What comes to mind when someone uses the term brave or courageous? Who or what do you envision? The reason I ask is because I have been falsely identified as being brave, courageous or strong. I have even been identified as someones hero. I am neither. I am weak. I am scared. I am a grieving parent.
Those titles are given to people who know the danger they are putting themselves in, but do so anyway. Police officers know that every day they put on the uniform, they face life and death situations and possibly might not make it home. Firefighters willingly place themselves into harm’s way as they embattled flames to save their fellow human beings lives. Military personnel join their chosen branch knowing that at any given moment, they might be sent to a war ridden country as bullets and bombs fly all around them. ALL of them know and understand the heartbreak and dangers of what they must face each and every day. They were fully aware of the pain that their decision would cause themselves or those that love them if the unthinkable happened. Those are the true Hero’s. My son Anthony joined the military around the time when our war was at the worst. He knew going in that he more than likely would need to face danger straight on knowing he might not win. I still recall the day he called me to tell me he was being shipped out. I needed to be strong for him because I knew he was scared. He told me he was ready….ready for what I thought? HE is a hero. He deserves the title. He knew the danger and faced it anyway.
I, on the other hand, did not sign up for this when I became a mother. I knew there would be heartaches, worries, disagreements and sleepless nights, but I never, not even for one inkling of a moment would I ever imagine I would lose my child. Even as Anthony went to war, I always knew he would return. When he did, I knew I was one of the lucky ones. I never wanted to put a flag on a coffin. I never wanted to see a coffin, yet I unwillingly faced it with the death of my other son. Yet, like Anthony, I am fighting my own battle but I have no hope of ever leaving the battle field. I fight this war every day and I am not brave. I was never given the choice. Please don’t call me brave. I am scared beyond belief.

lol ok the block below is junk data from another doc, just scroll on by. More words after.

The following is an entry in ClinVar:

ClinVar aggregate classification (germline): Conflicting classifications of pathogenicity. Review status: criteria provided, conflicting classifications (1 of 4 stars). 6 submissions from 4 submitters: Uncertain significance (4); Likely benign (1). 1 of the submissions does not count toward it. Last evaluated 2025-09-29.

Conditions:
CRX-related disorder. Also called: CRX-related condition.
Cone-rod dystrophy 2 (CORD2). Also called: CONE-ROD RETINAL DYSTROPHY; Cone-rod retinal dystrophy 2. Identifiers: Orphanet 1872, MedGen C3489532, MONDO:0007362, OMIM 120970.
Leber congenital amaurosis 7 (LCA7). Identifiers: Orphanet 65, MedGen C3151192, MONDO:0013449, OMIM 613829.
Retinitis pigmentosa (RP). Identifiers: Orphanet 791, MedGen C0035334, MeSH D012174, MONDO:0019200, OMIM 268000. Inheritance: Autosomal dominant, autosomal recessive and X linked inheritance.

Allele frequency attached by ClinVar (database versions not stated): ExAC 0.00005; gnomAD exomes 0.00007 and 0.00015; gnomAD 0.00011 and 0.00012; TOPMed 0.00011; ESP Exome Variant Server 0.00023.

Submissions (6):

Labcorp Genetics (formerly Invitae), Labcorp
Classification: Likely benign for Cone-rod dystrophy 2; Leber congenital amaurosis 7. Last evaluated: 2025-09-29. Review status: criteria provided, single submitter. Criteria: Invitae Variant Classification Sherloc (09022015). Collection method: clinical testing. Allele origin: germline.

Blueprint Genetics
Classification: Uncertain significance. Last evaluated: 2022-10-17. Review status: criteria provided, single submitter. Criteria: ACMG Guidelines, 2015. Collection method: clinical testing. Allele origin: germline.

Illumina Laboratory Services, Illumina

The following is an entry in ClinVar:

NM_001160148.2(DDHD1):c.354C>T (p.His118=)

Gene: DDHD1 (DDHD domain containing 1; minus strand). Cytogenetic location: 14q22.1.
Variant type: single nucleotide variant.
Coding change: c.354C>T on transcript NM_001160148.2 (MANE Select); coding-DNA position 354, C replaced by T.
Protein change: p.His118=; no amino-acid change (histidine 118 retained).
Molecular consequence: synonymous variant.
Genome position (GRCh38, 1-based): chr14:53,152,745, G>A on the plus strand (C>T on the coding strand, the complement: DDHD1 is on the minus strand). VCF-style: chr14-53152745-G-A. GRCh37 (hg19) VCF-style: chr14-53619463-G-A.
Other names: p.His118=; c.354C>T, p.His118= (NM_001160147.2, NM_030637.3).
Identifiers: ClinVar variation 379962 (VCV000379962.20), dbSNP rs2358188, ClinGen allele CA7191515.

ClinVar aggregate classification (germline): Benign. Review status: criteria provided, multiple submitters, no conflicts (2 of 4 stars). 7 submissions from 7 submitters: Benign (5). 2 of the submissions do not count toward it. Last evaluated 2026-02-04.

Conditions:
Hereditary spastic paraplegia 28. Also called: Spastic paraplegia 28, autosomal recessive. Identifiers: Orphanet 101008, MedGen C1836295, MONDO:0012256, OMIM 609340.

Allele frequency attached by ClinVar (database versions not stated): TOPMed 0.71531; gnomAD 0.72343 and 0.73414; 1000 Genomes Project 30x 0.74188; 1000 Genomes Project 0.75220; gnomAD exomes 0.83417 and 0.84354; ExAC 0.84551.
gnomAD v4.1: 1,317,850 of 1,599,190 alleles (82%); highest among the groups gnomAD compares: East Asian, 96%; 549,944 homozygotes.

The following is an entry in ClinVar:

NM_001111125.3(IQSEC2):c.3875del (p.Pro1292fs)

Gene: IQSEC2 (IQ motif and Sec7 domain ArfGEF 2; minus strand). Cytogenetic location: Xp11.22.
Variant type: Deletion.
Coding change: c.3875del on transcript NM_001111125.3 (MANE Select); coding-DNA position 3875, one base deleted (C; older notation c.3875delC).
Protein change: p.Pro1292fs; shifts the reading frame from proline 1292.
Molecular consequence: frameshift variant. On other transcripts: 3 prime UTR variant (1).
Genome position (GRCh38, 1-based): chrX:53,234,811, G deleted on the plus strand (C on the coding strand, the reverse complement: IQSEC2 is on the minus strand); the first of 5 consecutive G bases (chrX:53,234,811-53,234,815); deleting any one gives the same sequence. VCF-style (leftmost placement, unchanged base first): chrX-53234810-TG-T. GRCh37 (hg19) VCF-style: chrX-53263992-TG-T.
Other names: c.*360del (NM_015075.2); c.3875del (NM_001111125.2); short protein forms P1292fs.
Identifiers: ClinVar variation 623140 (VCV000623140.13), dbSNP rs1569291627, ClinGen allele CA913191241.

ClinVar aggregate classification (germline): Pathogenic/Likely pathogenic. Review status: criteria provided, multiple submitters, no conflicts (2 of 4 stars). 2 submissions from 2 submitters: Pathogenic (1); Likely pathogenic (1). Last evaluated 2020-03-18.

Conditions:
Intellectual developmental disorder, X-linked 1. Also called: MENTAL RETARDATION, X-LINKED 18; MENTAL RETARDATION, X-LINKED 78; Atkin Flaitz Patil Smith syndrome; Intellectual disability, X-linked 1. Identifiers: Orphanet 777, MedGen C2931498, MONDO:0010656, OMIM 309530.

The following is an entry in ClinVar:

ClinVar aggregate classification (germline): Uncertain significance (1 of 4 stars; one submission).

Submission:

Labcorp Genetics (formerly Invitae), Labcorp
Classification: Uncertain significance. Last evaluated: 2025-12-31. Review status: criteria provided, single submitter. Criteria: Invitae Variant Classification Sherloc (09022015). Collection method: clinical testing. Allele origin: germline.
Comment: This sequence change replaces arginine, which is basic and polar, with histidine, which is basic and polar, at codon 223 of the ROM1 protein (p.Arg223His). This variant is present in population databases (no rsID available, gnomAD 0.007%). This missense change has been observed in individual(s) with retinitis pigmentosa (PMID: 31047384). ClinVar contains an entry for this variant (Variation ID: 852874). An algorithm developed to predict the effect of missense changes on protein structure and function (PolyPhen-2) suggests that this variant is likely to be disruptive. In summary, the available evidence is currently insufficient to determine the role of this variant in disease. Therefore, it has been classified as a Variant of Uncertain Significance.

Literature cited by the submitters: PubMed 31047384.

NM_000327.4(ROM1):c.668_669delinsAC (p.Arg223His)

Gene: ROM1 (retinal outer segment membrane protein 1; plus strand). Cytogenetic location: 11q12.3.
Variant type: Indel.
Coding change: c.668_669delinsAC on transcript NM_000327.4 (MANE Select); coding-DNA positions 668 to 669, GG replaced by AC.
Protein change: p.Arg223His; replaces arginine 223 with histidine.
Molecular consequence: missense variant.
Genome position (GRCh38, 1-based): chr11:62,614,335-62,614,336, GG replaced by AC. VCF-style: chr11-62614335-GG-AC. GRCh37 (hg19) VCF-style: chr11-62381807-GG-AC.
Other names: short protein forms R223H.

I am not strong. This war inside of me has left me weak and defeated. There are days I can barely lift my head off my pillow. Some nights I just want to drift off to sleep so I no longer hear the sounds on bombs going off around me or feel the ugliness of war. I want to forget the images that only war brings….the image of death.
I am not courageous. I am scared…more like terrified. I am afraid of what the future holds for me…for my other children. I am scared of being in that state of bliss. That feeling when you feel the wind in your hair and the breeze brush upon your cheek. You know that one moment when you smile, inhale and say “Life is good.” I am afraid that I will never have that again and if I do, I may jinx it.
I am not anyone’s hero. Hero isn’t a word that should be associated with a grieving parent. Heroes are given medals and proclamations. They are given standing ovations and pats on the back. What do you give a parent who not only has buried their child, but one that is expected to continue to go about their lives every day? The only thing that we want, we will never get. I don’t need a pat on the back or a high five. I don’t need the Purple Medal of Honor, even though my wounds supersedes all wounds.
This got me to thinking…What positive word is out there to describe a parent that even though they feel dead inside, they have chosen to keep on living. Webster’s dictionary describes a hero as ‘a person admired for achievements and noble qualities: one who shows great courage. The, the word courage is defined as mental or moral strength to venture and persevere, while withstanding danger, fear, or difficulty. I have not preserved at anything. I then decided to look up grief and the definition was quite the opposite: Disaster, unfortunate, despair, suffering. There was not one positive word in the definition of grief. There was nothing about being a hero, being strong, or being courageous. Grief is just that…grief. Every day is a battle, every day I am scared, every day I am weak. I am an embattled fearful solider, hearing the bombs go off around me as I duck for cover and praying for silence.
We, those who lost their child, have lost the battle yet our war continues…